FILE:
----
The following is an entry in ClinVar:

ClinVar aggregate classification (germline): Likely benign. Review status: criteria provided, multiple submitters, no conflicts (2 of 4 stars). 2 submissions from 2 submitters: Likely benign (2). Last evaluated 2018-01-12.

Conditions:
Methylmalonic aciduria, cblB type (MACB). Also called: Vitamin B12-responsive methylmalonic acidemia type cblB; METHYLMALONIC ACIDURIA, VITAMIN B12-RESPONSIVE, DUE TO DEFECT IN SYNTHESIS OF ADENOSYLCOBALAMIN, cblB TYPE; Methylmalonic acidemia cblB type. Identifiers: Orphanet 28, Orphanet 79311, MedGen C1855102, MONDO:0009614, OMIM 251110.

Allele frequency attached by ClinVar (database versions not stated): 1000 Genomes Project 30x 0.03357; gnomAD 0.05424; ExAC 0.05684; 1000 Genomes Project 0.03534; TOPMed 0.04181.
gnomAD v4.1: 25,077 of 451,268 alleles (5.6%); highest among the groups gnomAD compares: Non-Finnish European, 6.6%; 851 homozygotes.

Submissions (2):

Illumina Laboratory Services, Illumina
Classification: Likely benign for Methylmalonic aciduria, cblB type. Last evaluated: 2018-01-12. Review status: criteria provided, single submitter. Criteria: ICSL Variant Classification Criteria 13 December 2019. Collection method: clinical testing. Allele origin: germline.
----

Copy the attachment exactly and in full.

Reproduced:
The following is an entry in ClinVar:

ClinVar aggregate classification (germline): Likely benign. Review status: criteria provided, multiple submitters, no conflicts (2 of 4 stars). 2 submissions from 2 submitters: Likely benign (2). Last evaluated 2018-01-12.

Conditions:
Methylmalonic aciduria, cblB type (MACB). Also called: Vitamin B12-responsive methylmalonic acidemia type cblB; METHYLMALONIC ACIDURIA, VITAMIN B12-RESPONSIVE, DUE TO DEFECT IN SYNTHESIS OF ADENOSYLCOBALAMIN, cblB TYPE; Methylmalonic acidemia cblB type. Identifiers: Orphanet 28, Orphanet 79311, MedGen C1855102, MONDO:0009614, OMIM 251110.

Allele frequency attached by ClinVar (database versions not stated): 1000 Genomes Project 30x 0.03357; gnomAD 0.05424; ExAC 0.05684; 1000 Genomes Project 0.03534; TOPMed 0.04181.
gnomAD v4.1: 25,077 of 451,268 alleles (5.6%); highest among the groups gnomAD compares: Non-Finnish European, 6.6%; 851 homozygotes.

Submissions (2):

Illumina Laboratory Services, Illumina
Classification: Likely benign for Methylmalonic aciduria, cblB type. Last evaluated: 2018-01-12. Review status: criteria provided, single submitter. Criteria: ICSL Variant Classification Criteria 13 December 2019. Collection method: clinical testing. Allele origin: germline.